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When I use a word . . .“Well tolerated” is intolerable

BMJ 2014; 349 doi: https://doi.org/10.1136/bmj.g5385 (Published 05 September 2014) Cite this as: BMJ 2014;349:g5385
  1. Jeffrey K Aronson, reader in clinical pharmacology, Nuffield Department of Primary Care Health Sciences, University of Oxford, Oxford OX2 6GG, UK
  1. Correspondence to: jeffrey.aronson{at}phc.ox.ac.uk

Let me be plain. I can’t stand intolerance.

On the other hand, I’m not sure about tolerance either.

It’s not obvious, but “tolerance” comes from the Latin word ferre, to carry, whose principal parts, from different roots, are ferro, ferre, tuli, latum (see BMJ 2000;320:625). And “tolerance” carries several technical meanings.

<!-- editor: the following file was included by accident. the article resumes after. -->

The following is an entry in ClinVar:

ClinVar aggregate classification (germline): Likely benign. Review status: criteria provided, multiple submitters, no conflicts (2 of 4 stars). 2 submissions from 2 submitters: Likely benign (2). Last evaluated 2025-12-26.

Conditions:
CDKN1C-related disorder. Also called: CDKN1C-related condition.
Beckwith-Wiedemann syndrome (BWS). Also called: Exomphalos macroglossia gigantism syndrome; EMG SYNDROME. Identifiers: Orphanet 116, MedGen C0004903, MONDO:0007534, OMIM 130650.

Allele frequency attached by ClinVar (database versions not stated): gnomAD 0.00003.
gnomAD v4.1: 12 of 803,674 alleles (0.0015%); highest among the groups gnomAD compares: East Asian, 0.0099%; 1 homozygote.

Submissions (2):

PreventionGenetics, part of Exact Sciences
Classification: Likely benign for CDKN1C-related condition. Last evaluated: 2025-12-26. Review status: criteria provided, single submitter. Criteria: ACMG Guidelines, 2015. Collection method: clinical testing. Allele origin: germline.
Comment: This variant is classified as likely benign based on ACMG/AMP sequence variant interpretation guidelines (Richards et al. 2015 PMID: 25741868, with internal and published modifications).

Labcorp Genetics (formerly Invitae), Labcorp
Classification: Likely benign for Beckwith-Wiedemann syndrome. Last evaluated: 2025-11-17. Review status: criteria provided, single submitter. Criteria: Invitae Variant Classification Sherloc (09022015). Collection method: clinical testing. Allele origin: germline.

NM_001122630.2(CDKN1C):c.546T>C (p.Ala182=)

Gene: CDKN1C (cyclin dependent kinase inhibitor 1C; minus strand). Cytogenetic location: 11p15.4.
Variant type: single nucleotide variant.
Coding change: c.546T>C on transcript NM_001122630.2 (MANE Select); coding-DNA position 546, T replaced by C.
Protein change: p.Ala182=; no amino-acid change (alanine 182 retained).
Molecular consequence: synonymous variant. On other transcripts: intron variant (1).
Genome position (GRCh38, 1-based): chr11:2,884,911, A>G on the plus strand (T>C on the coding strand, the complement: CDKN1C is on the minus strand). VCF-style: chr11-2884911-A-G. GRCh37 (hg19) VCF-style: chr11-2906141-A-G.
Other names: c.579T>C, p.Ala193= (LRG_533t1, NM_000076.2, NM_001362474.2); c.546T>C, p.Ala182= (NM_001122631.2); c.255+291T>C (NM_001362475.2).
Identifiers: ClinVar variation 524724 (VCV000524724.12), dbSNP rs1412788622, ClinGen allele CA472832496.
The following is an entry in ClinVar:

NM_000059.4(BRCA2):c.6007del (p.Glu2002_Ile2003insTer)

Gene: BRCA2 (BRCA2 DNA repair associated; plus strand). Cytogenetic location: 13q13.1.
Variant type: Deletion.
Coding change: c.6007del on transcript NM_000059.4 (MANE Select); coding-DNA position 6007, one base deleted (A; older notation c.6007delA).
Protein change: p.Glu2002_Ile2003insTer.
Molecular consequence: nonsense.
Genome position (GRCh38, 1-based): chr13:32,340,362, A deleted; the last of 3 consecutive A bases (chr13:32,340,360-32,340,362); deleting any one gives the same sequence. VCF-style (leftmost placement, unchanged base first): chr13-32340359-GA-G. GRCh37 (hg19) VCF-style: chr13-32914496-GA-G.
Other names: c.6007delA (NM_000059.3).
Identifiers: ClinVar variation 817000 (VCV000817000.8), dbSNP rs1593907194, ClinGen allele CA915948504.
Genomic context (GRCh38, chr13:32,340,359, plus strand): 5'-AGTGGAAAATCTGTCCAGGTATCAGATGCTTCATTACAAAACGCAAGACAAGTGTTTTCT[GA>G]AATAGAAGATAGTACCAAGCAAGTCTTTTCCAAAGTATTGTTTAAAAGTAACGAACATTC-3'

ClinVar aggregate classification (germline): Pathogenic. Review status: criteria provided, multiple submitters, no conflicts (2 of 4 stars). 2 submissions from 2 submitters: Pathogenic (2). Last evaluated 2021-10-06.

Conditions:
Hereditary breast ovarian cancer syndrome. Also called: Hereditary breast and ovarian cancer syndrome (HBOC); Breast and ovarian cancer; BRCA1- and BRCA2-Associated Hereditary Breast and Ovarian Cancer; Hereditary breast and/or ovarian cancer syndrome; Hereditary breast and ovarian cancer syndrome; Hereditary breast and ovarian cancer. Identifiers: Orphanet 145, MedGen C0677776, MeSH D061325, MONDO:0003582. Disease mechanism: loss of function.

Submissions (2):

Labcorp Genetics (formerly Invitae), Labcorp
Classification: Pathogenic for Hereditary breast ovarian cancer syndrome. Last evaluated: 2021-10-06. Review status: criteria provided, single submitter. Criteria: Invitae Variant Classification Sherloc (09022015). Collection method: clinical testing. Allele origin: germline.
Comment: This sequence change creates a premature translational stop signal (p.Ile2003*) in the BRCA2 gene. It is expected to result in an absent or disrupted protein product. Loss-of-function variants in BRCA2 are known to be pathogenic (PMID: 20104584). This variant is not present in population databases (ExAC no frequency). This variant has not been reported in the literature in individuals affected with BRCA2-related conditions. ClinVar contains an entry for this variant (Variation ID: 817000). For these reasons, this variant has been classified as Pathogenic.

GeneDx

Pharmacological tolerance can be acquired or natural. Acquired tolerance is reduced sensitivity to a drug, from previous exposure either to it or (cross-tolerance) to another drug. It should not be confused with tachyphylaxis or …

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